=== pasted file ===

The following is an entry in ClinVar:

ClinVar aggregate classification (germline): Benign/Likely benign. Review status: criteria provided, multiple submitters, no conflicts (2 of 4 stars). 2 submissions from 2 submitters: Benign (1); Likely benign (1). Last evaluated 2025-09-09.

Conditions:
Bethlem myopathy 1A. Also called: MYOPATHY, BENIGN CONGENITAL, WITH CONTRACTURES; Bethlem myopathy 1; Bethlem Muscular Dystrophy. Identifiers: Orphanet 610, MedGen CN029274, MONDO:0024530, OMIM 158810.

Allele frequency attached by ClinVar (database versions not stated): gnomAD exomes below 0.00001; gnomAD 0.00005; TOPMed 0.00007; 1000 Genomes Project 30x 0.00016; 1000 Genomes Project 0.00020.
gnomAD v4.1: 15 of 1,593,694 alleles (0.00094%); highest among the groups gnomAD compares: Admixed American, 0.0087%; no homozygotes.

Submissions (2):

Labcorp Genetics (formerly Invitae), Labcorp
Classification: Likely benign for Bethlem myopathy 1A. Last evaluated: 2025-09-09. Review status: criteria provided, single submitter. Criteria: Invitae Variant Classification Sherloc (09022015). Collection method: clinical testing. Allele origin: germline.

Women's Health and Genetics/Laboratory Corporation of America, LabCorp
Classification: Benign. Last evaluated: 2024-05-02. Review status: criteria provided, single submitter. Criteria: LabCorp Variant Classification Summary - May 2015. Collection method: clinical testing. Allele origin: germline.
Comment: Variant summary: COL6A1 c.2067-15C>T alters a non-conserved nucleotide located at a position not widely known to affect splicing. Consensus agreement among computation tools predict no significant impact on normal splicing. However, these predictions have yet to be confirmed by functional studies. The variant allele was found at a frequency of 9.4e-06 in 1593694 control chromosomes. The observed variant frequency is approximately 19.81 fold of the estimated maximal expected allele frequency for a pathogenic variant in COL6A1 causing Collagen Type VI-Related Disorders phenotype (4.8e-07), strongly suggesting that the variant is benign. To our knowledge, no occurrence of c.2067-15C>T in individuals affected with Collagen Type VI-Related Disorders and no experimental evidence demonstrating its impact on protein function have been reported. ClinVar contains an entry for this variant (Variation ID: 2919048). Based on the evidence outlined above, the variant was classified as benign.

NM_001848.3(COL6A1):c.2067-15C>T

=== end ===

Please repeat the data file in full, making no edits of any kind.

The following is an entry in ClinVar:

ClinVar aggregate classification (germline): Benign/Likely benign. Review status: criteria provided, multiple submitters, no conflicts (2 of 4 stars). 2 submissions from 2 submitters: Benign (1); Likely benign (1). Last evaluated 2025-09-09.

Conditions:
Bethlem myopathy 1A. Also called: MYOPATHY, BENIGN CONGENITAL, WITH CONTRACTURES; Bethlem myopathy 1; Bethlem Muscular Dystrophy. Identifiers: Orphanet 610, MedGen CN029274, MONDO:0024530, OMIM 158810.

Allele frequency attached by ClinVar (database versions not stated): gnomAD exomes below 0.00001; gnomAD 0.00005; TOPMed 0.00007; 1000 Genomes Project 30x 0.00016; 1000 Genomes Project 0.00020.
gnomAD v4.1: 15 of 1,593,694 alleles (0.00094%); highest among the groups gnomAD compares: Admixed American, 0.0087%; no homozygotes.

Submissions (2):

Labcorp Genetics (formerly Invitae), Labcorp
Classification: Likely benign for Bethlem myopathy 1A. Last evaluated: 2025-09-09. Review status: criteria provided, single submitter. Criteria: Invitae Variant Classification Sherloc (09022015). Collection method: clinical testing. Allele origin: germline.

Women's Health and Genetics/Laboratory Corporation of America, LabCorp
Classification: Benign. Last evaluated: 2024-05-02. Review status: criteria provided, single submitter. Criteria: LabCorp Variant Classification Summary - May 2015. Collection method: clinical testing. Allele origin: germline.
Comment: Variant summary: COL6A1 c.2067-15C>T alters a non-conserved nucleotide located at a position not widely known to affect splicing. Consensus agreement among computation tools predict no significant impact on normal splicing. However, these predictions have yet to be confirmed by functional studies. The variant allele was found at a frequency of 9.4e-06 in 1593694 control chromosomes. The observed variant frequency is approximately 19.81 fold of the estimated maximal expected allele frequency for a pathogenic variant in COL6A1 causing Collagen Type VI-Related Disorders phenotype (4.8e-07), strongly suggesting that the variant is benign. To our knowledge, no occurrence of c.2067-15C>T in individuals affected with Collagen Type VI-Related Disorders and no experimental evidence demonstrating its impact on protein function have been reported. ClinVar contains an entry for this variant (Variation ID: 2919048). Based on the evidence outlined above, the variant was classified as benign.

NM_001848.3(COL6A1):c.2067-15C>T